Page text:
Pass It On: July is National Sarcoma Awareness Month

Sarcomas are a group of cancers that develop in bone or soft tissues. Soft tissue sarcoma (STS) can develop in the tissues of fat cells, muscles, nerves, tendons, lining of joints, blood vessels, lymph vessels, or deep skin tissues, totaling about 50 different types for this cancer. And because of the nature of STS, they can occur almost anywhere in the body. Over 60% of STS starts in an arm or leg, 20% in the torso or abdomen, and 10% occur in the head or neck. Even though there are many different types of sarcoma, they still only make up about 1% of all adult cancers, making sarcoma one of the rarest of all cancer types. Furthermore, not all soft tissue tumors are cancerous. But that doesn’t mean a lump found on the body shouldn’t be examined immediately.

Sarcoma that starts in bones is more likely to occur in children such as the Ewing Family of Tumors and Rhabdomyosaroma, with osteosarcoma occurring more often in adults, but this is a rare type of cancer.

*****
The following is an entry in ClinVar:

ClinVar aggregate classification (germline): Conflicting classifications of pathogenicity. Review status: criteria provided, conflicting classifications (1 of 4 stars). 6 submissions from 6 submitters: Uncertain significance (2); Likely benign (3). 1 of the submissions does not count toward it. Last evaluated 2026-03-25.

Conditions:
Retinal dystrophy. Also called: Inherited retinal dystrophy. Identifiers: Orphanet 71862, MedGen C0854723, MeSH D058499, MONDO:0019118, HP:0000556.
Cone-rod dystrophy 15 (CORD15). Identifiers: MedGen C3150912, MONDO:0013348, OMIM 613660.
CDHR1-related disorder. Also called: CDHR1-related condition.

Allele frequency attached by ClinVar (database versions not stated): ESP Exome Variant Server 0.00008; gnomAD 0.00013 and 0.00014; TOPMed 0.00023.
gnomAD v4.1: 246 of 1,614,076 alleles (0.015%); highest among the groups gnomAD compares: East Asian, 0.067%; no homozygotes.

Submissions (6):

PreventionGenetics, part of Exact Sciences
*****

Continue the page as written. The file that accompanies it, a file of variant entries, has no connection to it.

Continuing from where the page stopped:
People who have a strong family history of sarcoma or who have had other cancers should discuss genetic testing with their doctor. The test results should always be explained by a genetic counselor or a specially trained doctor who knows how to interpret these tests in order to give you the appropriate information.

Because sarcomas are uncommon it is important to find physicians who have experience with this disease. In the United States there are several locations that have physicians and teams dedicated to advancing the treatment of sarcoma. Patients with sarcoma should at least consider getting a second opinion at one of these centers. Click here to learn more about second opinions.

LEARNING MORE ABOUT SARCOMA

Knowledge is power. Are you facing a new diagnosis, recurrence, living with metastatic disease, or supporting a loved one through their cancer journey?

  • Sign up for a monthly sarcoma newsletter here.
  • Get the facts about sarcoma here.
  • Join ongoing discussions with other individuals affected by sarcoma in the CancerConnect private online sarcoma support group here.

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